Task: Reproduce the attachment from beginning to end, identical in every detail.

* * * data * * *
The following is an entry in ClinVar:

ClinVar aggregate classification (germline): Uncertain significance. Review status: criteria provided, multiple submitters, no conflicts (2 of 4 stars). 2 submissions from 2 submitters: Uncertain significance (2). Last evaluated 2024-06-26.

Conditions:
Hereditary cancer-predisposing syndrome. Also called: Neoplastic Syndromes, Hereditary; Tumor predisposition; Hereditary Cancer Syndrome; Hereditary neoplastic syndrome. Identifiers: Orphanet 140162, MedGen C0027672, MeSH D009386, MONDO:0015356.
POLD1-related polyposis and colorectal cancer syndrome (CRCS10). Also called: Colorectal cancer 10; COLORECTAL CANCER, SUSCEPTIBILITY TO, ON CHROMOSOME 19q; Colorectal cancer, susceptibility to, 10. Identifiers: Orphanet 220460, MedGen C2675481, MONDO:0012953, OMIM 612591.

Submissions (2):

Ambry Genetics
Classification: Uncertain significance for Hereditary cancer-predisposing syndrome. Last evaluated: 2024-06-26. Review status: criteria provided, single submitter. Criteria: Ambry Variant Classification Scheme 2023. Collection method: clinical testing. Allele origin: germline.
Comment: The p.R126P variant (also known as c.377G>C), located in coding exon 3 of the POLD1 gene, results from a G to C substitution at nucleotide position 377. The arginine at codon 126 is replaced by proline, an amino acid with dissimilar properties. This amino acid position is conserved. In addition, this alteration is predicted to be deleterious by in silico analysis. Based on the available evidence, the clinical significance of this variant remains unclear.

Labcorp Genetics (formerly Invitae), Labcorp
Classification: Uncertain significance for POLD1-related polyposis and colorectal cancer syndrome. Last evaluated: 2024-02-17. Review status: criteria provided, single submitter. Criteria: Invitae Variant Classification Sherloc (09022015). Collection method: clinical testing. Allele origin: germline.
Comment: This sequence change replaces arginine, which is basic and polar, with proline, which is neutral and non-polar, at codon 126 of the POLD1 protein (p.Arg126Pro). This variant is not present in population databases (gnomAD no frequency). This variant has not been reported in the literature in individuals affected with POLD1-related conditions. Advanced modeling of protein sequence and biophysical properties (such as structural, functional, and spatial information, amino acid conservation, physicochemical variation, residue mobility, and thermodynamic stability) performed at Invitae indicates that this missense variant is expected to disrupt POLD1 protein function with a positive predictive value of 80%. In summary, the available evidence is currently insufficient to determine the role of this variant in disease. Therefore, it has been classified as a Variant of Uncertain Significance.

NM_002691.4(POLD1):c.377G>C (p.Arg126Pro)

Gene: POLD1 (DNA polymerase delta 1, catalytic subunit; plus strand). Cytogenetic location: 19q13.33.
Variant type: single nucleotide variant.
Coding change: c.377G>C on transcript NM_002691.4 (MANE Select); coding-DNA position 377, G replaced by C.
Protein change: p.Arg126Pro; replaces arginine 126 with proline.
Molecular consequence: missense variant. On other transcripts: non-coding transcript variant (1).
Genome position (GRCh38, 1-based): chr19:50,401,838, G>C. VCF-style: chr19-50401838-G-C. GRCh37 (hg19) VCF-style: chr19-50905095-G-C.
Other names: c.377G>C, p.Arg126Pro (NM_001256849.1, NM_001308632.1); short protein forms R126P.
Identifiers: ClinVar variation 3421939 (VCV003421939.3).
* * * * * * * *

The following is an entry in ClinVar:

ClinVar aggregate classification (germline): Uncertain significance. Review status: criteria provided, multiple submitters, no conflicts (2 of 4 stars). 2 submissions from 2 submitters: Uncertain significance (2). Last evaluated 2024-06-26.

Conditions:
Hereditary cancer-predisposing syndrome. Also called: Neoplastic Syndromes, Hereditary; Tumor predisposition; Hereditary Cancer Syndrome; Hereditary neoplastic syndrome. Identifiers: Orphanet 140162, MedGen C0027672, MeSH D009386, MONDO:0015356.
POLD1-related polyposis and colorectal cancer syndrome (CRCS10). Also called: Colorectal cancer 10; COLORECTAL CANCER, SUSCEPTIBILITY TO, ON CHROMOSOME 19q; Colorectal cancer, susceptibility to, 10. Identifiers: Orphanet 220460, MedGen C2675481, MONDO:0012953, OMIM 612591.

Submissions (2):

Ambry Genetics
Classification: Uncertain significance for Hereditary cancer-predisposing syndrome. Last evaluated: 2024-06-26. Review status: criteria provided, single submitter. Criteria: Ambry Variant Classification Scheme 2023. Collection method: clinical testing. Allele origin: germline.
Comment: The p.R126P variant (also known as c.377G>C), located in coding exon 3 of the POLD1 gene, results from a G to C substitution at nucleotide position 377. The arginine at codon 126 is replaced by proline, an amino acid with dissimilar properties. This amino acid position is conserved. In addition, this alteration is predicted to be deleterious by in silico analysis. Based on the available evidence, the clinical significance of this variant remains unclear.

Labcorp Genetics (formerly Invitae), Labcorp
Classification: Uncertain significance for POLD1-related polyposis and colorectal cancer syndrome. Last evaluated: 2024-02-17. Review status: criteria provided, single submitter. Criteria: Invitae Variant Classification Sherloc (09022015). Collection method: clinical testing. Allele origin: germline.
Comment: This sequence change replaces arginine, which is basic and polar, with proline, which is neutral and non-polar, at codon 126 of the POLD1 protein (p.Arg126Pro). This variant is not present in population databases (gnomAD no frequency). This variant has not been reported in the literature in individuals affected with POLD1-related conditions. Advanced modeling of protein sequence and biophysical properties (such as structural, functional, and spatial information, amino acid conservation, physicochemical variation, residue mobility, and thermodynamic stability) performed at Invitae indicates that this missense variant is expected to disrupt POLD1 protein function with a positive predictive value of 80%. In summary, the available evidence is currently insufficient to determine the role of this variant in disease. Therefore, it has been classified as a Variant of Uncertain Significance.

NM_002691.4(POLD1):c.377G>C (p.Arg126Pro)

Gene: POLD1 (DNA polymerase delta 1, catalytic subunit; plus strand). Cytogenetic location: 19q13.33.
Variant type: single nucleotide variant.
Coding change: c.377G>C on transcript NM_002691.4 (MANE Select); coding-DNA position 377, G replaced by C.
Protein change: p.Arg126Pro; replaces arginine 126 with proline.
Molecular consequence: missense variant. On other transcripts: non-coding transcript variant (1).
Genome position (GRCh38, 1-based): chr19:50,401,838, G>C. VCF-style: chr19-50401838-G-C. GRCh37 (hg19) VCF-style: chr19-50905095-G-C.
Other names: c.377G>C, p.Arg126Pro (NM_001256849.1, NM_001308632.1); short protein forms R126P.
Identifiers: ClinVar variation 3421939 (VCV003421939.3).